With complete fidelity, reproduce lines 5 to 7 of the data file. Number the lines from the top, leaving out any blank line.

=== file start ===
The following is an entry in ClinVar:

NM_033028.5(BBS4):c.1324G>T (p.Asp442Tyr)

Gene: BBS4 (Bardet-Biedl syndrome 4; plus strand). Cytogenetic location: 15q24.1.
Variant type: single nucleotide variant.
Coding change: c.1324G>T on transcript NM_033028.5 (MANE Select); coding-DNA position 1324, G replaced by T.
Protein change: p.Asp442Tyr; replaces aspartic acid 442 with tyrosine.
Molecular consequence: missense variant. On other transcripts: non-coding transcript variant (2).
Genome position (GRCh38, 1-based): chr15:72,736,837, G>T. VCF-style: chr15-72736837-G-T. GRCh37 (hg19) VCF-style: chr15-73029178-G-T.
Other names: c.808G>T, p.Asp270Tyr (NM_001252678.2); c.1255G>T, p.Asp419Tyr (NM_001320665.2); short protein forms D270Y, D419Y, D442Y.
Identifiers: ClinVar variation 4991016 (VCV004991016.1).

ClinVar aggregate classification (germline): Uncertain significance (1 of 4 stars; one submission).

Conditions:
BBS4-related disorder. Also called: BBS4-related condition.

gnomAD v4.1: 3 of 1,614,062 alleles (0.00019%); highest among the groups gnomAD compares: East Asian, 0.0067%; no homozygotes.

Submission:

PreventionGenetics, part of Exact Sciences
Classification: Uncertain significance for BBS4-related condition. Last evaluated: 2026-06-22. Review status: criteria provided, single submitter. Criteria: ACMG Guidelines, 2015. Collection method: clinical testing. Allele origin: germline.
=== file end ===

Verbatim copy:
Coding change: c.1324G>T on transcript NM_033028.5 (MANE Select); coding-DNA position 1324, G replaced by T.
Protein change: p.Asp442Tyr; replaces aspartic acid 442 with tyrosine.
Molecular consequence: missense variant. On other transcripts: non-coding transcript variant (2).